Machine Learning

Applying kMeans clustering to restaurants from GooglePlaces API (Part I)

Margo is a millennial who likes to eat out a lot. She works downtown and wants to move to an apartment that’s close to her work, food, gym and her closest friends’ houses. Let's use kMeans clustering to figure out where she should go.

Tojo Batsuuri - Lead Developer + Designer

May 8, 2019

Margo is a millennial who likes to eat out a lot. She works downtown and wants to move to an apartment that’s close to her work, food, gym and her closest friends’ houses.

On top of that she would also like to know once she’s moved into her apartment what are the best places to go to. For food she prefers ratingsdistance and price level. But that’s a problem for the next article to solve. For this article, let’s find out which neighbourhood she should move to in the first place.

First of all, she works 5 days a week. Minimal commute is ideal, so her most important preference is distance from her work. We should bias the GooglePlaces API’s nearby search around her work.

If you would like to try doing this yourself. You should get a GooglePlaces API key. Otherwise you won’t be able to use the service.

GooglePlaces API gives you nearby places 20 at a time with 3 pages of results. This means you only get 60 places at a time. Which should be okay for our use. So you have to call this networking call thrice, recursively. As the JSON response contains the next_page_token, and you have to use this token to get the next page. However when you request the next page, you have to use parameter key pagetoken. Otherwise you will end up searching stack overflow for a while, like I did.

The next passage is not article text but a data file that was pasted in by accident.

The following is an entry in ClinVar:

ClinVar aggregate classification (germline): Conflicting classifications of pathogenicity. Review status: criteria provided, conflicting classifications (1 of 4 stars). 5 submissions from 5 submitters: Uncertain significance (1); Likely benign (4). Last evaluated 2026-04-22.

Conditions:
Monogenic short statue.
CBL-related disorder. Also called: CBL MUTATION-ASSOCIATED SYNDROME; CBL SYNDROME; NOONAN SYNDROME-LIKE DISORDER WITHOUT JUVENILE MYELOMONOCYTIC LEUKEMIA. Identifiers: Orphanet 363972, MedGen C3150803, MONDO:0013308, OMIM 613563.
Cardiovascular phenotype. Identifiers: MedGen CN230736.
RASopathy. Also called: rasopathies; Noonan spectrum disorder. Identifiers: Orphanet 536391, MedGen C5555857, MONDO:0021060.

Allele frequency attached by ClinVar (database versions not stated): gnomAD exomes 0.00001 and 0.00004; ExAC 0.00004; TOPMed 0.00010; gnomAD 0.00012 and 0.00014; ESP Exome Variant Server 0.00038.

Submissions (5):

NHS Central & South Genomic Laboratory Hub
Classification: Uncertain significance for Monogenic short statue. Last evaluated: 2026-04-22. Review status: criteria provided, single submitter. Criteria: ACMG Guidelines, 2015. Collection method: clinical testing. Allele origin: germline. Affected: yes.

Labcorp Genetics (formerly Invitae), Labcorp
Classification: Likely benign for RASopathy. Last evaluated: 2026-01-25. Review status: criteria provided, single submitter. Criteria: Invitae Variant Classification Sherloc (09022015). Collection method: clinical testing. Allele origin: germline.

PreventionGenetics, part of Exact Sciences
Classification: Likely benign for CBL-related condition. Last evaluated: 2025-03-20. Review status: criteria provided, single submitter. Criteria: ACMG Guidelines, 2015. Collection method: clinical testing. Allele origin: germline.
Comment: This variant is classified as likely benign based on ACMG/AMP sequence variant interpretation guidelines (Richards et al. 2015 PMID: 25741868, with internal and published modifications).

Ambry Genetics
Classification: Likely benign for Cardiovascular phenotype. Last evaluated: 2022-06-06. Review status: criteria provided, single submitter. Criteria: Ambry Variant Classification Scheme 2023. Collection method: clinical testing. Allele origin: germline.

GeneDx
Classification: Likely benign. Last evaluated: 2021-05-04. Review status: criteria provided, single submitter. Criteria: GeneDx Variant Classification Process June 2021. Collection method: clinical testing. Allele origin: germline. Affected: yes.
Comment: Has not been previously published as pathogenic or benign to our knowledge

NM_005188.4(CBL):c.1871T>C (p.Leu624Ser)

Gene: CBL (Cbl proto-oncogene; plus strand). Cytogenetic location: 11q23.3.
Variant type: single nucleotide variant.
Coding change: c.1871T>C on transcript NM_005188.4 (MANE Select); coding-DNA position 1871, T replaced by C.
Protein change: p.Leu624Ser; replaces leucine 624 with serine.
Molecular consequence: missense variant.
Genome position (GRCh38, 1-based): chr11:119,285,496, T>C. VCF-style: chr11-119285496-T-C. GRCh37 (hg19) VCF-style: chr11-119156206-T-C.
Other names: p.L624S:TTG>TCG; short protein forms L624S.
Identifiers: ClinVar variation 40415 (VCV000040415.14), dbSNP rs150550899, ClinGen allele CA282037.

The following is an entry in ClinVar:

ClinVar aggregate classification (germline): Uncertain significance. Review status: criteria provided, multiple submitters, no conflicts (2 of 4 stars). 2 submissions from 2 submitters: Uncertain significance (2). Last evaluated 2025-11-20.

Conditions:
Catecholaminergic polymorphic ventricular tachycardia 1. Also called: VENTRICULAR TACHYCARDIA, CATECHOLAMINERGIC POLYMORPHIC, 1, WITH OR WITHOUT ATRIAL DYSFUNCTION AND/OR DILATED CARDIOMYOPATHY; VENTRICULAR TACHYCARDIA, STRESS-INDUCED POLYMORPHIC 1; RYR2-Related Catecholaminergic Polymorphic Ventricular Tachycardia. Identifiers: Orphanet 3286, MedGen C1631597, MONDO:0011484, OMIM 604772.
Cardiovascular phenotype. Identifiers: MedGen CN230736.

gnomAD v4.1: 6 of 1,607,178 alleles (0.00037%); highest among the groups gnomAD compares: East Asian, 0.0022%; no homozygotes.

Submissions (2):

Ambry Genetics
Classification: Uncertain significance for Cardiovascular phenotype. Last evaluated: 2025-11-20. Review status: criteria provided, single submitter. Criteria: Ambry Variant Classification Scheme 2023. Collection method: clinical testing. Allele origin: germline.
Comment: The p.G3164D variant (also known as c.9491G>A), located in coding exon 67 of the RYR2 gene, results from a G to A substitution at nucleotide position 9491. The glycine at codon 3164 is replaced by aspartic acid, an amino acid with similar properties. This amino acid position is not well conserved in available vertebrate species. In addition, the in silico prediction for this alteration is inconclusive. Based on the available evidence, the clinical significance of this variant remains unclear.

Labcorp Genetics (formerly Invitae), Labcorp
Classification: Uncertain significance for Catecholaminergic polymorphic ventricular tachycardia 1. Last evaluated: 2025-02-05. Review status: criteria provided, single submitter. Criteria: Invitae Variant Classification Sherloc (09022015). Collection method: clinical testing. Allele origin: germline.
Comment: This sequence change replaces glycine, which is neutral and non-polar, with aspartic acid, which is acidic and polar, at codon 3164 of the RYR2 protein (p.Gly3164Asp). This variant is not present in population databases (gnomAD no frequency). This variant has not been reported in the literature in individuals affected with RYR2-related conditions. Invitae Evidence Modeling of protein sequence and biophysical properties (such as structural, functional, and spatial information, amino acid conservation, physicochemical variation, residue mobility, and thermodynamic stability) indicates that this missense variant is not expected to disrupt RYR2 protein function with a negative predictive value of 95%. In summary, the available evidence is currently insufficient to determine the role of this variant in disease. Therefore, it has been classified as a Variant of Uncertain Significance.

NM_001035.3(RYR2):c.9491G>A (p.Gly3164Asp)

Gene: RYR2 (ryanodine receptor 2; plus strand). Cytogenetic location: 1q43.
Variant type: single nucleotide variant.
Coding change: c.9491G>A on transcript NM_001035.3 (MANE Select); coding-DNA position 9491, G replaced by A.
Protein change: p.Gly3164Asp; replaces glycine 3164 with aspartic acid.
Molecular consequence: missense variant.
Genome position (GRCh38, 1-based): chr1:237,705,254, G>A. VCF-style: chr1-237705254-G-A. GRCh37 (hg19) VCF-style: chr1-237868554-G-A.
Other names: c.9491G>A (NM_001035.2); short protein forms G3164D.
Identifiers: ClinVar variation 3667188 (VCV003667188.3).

My call for example looked like this for the first call:

var url = URL(string: "\(PLACES_KEY)&keyword=\(query)&location=51.043536,-114.053241&radius=5000&type=restaurant")! And to get the next page like this:

url = URL(string: "\(PLACES_KEY)&keyword=\(query)&location=51.043536,-114.053241&radius=5000&type=restaurant&pagetoken=\(tok)")! Other parameters to be aware of here are: typeradiuslocationkeyword.

Type can be many things, but these are generally how google maps categorizes places. Examples are restaurantbarcafe etc. Check out the comprehensive list.

Radius is set to 5000, meaning 5000 meters of radius from the chosen location. 5000 is the max you can set this parameter. Keyword is of course a hint, this could be something like “Indian food”. I just do an empty string for keyword.

So at this point you got 60 google places. Each time you get a batch of 20 places parse them to a GooglePlaces object and add it to an array of GooglePlace objects. To be clear, this is not GoogleMaps SDK object, just an object I declared.

When I console log their names it looks like this.

========================ARRAY COUNT IS: 20========================Murrieta's West Coast Bar & Grill Fort Calgary Charcut Moxie's Grill & Bar The Keg Steakhouse + Bar Michael's Pizza Restaurant & Delivery Earls Brewsters Blink Restaurant & Bar Boston Pizza Palomino Smokehouse Koi Sushi Hiro Japanese Restaurant Sushi Bar Zipang SALTLIK Calgary River Cafe Rouge Subway Pho Hoai Vietnamese Noodle House SubwayARRAY COUNT IS: 40========================Prime Time Restaurant Diner Deluxe Boston Pizza Cibo 17th Ave Royal India Kensington Pub Teatro Ristorante Papa John's Pizza Mercato Buchanan's Pulcinella Chinese Village Restaurant Subway La Brezza Ristorante Ruth's Chris Steak House Medina Cafe & Grill Ceili's Subway Earls Kitchen + Bar Vin Room MissionARRAY COUNT IS: 60========================Subway The Unicorn Subway Rosso Coffee Roasters Escoba Bistro & Wine Bar The Living Room Restaurant Ceili's Modern Irish Pub CRAFT Beer Market - Calgary Downtown Embarcadero Wine & Oyster Bar Ranchmen's Club Bonterra Trattoria Silver Dragon Restaurant KOTO Sushi Domino's Pizza The Pink Pearl Restaurant Galaxie Diner Chicago Deep Dish Pizza Subway Brasserie Kensington Redheads Japan Cafe A while ago I found this great algorithm for finding centroids from a set of vectors.